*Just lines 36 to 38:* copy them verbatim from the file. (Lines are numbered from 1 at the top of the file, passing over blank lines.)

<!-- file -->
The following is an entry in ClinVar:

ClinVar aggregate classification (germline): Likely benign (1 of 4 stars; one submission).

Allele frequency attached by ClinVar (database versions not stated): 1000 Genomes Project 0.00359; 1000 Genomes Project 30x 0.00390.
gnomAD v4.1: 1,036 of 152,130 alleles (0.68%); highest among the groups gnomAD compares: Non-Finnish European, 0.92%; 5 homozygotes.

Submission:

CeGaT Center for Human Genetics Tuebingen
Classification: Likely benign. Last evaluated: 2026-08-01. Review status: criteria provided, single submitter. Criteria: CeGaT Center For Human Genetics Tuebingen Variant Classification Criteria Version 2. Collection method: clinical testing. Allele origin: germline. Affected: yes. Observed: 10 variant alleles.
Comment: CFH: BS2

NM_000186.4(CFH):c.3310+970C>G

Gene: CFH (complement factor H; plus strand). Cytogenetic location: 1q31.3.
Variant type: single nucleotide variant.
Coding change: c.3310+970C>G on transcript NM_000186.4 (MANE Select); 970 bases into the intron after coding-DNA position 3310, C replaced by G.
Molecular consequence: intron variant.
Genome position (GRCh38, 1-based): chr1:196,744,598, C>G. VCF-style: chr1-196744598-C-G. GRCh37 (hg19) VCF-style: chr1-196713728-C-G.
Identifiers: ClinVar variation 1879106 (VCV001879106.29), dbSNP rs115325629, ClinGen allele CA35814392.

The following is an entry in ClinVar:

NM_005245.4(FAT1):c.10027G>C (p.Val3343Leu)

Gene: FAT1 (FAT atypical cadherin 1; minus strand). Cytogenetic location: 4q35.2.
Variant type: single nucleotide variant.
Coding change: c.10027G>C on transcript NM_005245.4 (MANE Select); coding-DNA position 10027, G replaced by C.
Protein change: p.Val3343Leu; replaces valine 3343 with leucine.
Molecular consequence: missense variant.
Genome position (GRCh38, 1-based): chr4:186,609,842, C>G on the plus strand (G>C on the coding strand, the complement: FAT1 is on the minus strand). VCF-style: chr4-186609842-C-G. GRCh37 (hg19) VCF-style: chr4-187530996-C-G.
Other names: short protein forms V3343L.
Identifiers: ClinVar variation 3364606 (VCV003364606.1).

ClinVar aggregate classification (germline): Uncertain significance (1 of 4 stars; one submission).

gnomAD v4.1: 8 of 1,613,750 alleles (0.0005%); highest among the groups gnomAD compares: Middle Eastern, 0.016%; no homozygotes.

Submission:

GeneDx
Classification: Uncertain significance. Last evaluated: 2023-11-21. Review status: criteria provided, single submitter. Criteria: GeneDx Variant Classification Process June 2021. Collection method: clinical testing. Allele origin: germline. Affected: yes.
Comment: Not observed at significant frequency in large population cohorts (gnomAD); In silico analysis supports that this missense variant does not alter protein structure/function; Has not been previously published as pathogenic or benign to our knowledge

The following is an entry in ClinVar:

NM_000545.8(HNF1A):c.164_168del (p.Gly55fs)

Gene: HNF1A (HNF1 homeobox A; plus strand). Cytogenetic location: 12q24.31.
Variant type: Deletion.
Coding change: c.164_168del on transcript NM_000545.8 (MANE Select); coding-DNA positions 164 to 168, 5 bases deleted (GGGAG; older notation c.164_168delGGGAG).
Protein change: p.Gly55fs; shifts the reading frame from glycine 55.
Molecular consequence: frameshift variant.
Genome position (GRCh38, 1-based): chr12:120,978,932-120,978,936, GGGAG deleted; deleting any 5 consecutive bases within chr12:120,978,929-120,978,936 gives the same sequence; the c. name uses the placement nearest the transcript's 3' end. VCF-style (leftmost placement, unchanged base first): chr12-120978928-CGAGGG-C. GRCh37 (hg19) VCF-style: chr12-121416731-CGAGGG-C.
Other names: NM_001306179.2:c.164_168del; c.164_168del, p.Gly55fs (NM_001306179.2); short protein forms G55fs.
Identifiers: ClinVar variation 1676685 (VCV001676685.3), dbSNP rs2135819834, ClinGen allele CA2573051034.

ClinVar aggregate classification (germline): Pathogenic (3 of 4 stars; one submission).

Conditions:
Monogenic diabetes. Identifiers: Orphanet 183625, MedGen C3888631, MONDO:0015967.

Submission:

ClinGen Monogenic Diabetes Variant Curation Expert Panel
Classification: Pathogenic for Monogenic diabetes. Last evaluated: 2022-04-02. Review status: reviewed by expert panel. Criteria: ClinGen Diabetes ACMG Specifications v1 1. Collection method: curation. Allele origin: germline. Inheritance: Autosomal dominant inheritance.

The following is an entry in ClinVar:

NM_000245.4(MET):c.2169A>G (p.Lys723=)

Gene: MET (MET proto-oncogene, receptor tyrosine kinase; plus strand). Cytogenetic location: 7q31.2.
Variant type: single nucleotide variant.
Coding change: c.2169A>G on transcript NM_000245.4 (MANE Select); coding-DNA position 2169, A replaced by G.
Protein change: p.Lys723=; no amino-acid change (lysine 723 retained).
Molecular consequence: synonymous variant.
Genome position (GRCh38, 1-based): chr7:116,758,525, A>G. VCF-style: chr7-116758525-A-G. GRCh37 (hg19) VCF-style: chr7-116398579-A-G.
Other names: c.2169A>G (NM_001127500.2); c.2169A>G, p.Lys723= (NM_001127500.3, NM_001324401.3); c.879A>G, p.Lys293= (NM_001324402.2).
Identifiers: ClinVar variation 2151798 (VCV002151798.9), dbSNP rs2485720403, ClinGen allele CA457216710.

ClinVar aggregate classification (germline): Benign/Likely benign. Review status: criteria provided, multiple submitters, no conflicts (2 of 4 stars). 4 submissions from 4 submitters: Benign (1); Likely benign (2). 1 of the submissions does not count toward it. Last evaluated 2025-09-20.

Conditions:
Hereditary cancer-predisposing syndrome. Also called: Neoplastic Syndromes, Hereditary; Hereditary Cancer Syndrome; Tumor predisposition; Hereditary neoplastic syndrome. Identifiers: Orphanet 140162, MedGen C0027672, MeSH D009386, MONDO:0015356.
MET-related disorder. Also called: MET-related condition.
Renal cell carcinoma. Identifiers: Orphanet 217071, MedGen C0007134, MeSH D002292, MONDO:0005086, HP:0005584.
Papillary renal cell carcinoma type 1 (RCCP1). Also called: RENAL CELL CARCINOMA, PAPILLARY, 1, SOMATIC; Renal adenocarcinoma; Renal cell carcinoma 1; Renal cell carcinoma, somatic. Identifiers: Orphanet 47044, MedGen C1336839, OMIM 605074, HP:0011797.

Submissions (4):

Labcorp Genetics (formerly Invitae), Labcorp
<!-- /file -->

Coding change: c.164_168del on transcript NM_000545.8 (MANE Select); coding-DNA positions 164 to 168, 5 bases deleted (GGGAG; older notation c.164_168delGGGAG).
Protein change: p.Gly55fs; shifts the reading frame from glycine 55.
Molecular consequence: frameshift variant.